Starring Jeff Bridges (The Big Lebowski, Bad Times at the El Royale) and Karen Allen (Raiders of the Lost Ark, Scrooged), John Carpenter's science-fiction romance Starman hit the screens in 1984. In Starman, an alien crash lands to Earth, and to survive and blend in, takes on the form of the first human image in its periphery -- in this case, the image of Jenny Hayden's (Allen) sadly deceased young husband (Bridges).
The alien convinces Jenny to drive him several hundred miles to a pick-up point in Arizona, where he must meet up with his brethern before the atmosphere here on Earth sickens him to death (I'm with you, dude). Of course, this walking, breathing doppelganger of her dead husband scares and shocks Jenny, but she eventually gets over it -- because without the need for adventure, we don't have a movie.
Along the way, the pair run into, and afoul of, a gang of meathead hunters, as well as the cops and the FBI, all in a race against time. Maybe it's the CIA, I can't recall, but they're your basic government goons. The difference is that one of them, Mark Shermin (Charles Martin Smith), has a good heart and intellectual curiousity, and doesn't want any harm to come to the alien.
Excellent acting combine with awesome special effects and fantastic directing from Carpenter, as well as a very well-written script. This means that Starman, for the most part, holds up extraordinarily well as a universal story, and especially for a film over three decades' old. The story could prove a bit hokey for some viewers, but for most, mainstream viewers in particular, the film should be well-received.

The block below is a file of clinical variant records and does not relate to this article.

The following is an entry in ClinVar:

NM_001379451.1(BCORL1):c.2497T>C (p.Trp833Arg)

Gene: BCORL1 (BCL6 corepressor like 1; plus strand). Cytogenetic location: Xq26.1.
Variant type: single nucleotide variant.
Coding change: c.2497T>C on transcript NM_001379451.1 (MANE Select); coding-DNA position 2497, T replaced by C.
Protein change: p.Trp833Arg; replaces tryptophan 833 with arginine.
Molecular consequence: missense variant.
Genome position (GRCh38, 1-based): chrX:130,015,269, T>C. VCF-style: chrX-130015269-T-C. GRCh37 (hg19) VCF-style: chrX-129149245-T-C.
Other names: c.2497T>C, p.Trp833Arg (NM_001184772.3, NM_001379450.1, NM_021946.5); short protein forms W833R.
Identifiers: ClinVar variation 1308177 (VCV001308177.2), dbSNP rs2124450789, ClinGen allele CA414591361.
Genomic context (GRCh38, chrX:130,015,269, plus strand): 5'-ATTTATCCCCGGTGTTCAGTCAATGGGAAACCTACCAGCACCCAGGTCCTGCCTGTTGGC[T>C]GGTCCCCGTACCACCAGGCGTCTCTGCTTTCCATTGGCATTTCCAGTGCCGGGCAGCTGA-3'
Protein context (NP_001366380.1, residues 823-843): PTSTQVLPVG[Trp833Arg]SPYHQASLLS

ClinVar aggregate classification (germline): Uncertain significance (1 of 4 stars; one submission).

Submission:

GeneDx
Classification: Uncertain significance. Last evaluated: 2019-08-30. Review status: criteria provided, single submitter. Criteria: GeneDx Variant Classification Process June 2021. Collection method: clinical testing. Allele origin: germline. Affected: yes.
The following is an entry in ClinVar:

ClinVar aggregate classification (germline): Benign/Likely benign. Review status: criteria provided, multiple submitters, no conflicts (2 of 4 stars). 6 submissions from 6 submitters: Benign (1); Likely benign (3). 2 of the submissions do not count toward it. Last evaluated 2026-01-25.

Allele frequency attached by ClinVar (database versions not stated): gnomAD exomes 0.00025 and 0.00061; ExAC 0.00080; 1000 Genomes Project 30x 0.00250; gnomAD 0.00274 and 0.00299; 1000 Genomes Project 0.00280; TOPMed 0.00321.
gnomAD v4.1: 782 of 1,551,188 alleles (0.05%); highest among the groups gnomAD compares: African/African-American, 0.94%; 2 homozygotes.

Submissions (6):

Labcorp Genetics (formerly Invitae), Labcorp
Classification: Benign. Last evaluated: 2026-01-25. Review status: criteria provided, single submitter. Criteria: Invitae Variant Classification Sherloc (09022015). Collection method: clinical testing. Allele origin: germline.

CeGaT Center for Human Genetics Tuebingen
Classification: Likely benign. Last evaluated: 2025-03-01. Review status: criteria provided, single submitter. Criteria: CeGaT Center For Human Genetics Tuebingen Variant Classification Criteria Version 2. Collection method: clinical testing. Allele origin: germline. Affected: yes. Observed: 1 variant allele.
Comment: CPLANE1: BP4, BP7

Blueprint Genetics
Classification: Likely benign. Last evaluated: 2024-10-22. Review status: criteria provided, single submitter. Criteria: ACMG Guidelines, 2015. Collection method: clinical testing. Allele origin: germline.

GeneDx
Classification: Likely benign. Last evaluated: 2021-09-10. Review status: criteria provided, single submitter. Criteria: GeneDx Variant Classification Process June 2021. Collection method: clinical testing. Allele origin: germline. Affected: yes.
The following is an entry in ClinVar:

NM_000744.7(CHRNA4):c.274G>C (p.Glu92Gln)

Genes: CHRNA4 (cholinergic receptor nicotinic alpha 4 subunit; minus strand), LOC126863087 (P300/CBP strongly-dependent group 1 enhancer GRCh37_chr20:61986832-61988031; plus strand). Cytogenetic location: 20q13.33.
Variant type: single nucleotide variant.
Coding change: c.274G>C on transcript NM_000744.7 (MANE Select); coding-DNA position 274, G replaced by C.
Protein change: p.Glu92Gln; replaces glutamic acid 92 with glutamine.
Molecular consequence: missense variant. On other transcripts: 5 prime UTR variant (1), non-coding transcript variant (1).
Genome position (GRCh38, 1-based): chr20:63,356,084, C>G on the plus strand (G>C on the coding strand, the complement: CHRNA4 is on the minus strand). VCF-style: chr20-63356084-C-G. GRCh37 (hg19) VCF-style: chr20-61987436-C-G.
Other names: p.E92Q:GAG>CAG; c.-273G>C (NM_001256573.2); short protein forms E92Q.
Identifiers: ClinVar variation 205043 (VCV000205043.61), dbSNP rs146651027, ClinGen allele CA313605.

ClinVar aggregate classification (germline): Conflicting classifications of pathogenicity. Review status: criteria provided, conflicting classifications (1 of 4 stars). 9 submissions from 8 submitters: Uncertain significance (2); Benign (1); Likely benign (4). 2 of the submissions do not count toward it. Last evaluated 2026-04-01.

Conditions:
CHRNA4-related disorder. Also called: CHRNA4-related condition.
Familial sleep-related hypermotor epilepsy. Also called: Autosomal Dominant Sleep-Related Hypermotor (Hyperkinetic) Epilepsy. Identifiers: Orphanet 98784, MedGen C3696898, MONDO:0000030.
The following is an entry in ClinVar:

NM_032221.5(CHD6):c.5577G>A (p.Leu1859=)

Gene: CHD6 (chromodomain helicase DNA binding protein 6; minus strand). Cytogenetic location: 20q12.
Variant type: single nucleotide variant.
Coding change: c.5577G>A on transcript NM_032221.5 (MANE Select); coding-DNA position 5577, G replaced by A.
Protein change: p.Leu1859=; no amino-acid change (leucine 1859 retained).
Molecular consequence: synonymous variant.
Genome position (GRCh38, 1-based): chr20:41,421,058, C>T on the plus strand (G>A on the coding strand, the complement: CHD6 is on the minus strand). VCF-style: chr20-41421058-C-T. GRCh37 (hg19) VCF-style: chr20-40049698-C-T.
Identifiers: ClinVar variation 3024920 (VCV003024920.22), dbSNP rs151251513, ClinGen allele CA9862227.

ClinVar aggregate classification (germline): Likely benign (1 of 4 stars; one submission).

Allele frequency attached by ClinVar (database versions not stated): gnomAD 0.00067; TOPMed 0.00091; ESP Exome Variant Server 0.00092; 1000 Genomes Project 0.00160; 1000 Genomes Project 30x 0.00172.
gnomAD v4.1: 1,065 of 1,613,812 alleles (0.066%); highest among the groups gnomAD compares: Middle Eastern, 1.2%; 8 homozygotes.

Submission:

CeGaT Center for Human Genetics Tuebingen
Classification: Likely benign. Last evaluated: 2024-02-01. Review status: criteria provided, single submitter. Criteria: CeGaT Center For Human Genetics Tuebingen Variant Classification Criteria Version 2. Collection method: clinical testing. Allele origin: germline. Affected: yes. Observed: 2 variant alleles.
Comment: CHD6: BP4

An aside: this was one of the earliest films I saw in the theater, and while I can't say I exactly recall how it looked over 30 years ago, I CAN say that this release looks positively miraculous, with nearly no imperfections and a glorious, vivid picture. The sound is also fantastic. This is probably the best Starman has looked since its theatrical release, and if you're a Carpenter, Bridges, Allen, or sci-fi film fan (or all of the above), you'll want to pick this recent release up to bring home.
The special features on this release are great. It's always a pleasure to listen to Carpenter discuss his work, and here, we also get to hear from Jeff Bridges (who was nominated for an Academy Award for his role), as well as actor Charles Martin Smith, and then-script supervisor, now producer Sandy King-Carpenter. It's no small feat to get them all for an interview, but it happened, and this release is all the better for it. The only way it could have been better is if Karen Allen had been available, but beggars can't be choosers.
This release comes highly recommended, particularly if you're a Carpenter collector and have never owned this film before -- you can't go wrong. You can order this collector's edition directly from Scream Factory and check out the Starman trailer on their site here.